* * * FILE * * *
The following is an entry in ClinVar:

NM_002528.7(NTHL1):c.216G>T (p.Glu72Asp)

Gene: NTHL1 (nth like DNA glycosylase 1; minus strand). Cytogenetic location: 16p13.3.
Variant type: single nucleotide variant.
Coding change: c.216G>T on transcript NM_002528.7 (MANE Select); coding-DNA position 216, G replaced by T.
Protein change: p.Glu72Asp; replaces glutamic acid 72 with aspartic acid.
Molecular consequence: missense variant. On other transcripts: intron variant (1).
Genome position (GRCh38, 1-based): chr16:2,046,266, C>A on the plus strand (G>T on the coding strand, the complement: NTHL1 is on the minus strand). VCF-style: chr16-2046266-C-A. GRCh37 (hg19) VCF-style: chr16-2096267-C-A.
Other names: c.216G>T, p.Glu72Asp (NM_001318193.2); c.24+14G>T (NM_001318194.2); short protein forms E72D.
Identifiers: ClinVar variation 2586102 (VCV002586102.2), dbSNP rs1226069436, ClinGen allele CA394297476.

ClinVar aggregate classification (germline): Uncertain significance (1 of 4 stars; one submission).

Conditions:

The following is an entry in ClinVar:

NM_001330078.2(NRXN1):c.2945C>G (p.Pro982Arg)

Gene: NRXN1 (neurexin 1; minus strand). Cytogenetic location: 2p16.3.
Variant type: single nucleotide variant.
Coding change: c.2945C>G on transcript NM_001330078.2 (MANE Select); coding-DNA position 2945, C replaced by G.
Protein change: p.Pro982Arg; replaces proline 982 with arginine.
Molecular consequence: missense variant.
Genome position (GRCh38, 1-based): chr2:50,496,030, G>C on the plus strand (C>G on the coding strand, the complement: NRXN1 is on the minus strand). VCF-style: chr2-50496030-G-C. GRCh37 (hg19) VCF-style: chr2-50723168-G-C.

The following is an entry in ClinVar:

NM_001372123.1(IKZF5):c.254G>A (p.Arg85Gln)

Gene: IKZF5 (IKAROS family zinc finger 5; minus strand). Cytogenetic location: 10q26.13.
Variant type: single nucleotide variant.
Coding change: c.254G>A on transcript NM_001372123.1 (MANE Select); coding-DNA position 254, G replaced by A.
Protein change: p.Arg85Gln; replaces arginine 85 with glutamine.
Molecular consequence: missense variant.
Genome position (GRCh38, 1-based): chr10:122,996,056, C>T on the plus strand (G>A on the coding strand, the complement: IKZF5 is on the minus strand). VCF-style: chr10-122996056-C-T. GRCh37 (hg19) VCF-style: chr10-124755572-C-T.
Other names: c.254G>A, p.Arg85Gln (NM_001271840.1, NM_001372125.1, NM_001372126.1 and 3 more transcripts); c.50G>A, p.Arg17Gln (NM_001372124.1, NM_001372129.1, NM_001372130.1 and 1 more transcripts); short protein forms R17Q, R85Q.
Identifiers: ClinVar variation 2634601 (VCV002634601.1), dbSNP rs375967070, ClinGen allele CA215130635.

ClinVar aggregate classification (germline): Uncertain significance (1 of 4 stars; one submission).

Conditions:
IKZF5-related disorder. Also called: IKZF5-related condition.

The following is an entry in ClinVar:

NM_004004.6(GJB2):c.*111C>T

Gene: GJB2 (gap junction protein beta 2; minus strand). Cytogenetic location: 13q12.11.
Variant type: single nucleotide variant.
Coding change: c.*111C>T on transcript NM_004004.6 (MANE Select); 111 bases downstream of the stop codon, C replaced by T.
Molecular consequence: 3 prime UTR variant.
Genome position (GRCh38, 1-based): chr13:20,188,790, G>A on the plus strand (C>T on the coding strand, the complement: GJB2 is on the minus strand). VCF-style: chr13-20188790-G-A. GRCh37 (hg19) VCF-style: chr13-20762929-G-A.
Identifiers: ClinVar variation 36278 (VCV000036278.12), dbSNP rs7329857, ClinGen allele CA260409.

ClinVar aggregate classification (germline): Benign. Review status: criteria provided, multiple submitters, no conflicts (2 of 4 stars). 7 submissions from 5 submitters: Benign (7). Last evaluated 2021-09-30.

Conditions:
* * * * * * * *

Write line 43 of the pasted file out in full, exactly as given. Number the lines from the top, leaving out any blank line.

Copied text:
Conditions: